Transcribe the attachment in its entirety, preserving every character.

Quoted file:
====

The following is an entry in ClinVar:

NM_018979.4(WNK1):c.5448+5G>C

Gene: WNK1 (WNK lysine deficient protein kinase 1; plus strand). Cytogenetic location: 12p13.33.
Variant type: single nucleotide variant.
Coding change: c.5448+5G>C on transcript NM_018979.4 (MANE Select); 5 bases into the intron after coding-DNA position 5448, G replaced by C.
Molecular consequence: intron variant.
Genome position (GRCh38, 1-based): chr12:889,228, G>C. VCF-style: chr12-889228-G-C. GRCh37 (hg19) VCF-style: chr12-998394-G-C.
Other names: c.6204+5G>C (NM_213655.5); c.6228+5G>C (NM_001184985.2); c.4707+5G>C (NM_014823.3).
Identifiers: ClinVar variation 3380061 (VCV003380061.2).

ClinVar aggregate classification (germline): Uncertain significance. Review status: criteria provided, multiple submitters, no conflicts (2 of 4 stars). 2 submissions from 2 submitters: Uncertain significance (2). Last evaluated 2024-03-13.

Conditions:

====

The following is an entry in ClinVar:

NM_018979.4(WNK1):c.5448+5G>C

Gene: WNK1 (WNK lysine deficient protein kinase 1; plus strand). Cytogenetic location: 12p13.33.
Variant type: single nucleotide variant.
Coding change: c.5448+5G>C on transcript NM_018979.4 (MANE Select); 5 bases into the intron after coding-DNA position 5448, G replaced by C.
Molecular consequence: intron variant.
Genome position (GRCh38, 1-based): chr12:889,228, G>C. VCF-style: chr12-889228-G-C. GRCh37 (hg19) VCF-style: chr12-998394-G-C.
Other names: c.6204+5G>C (NM_213655.5); c.6228+5G>C (NM_001184985.2); c.4707+5G>C (NM_014823.3).
Identifiers: ClinVar variation 3380061 (VCV003380061.2).

ClinVar aggregate classification (germline): Uncertain significance. Review status: criteria provided, multiple submitters, no conflicts (2 of 4 stars). 2 submissions from 2 submitters: Uncertain significance (2). Last evaluated 2024-03-13.

Conditions: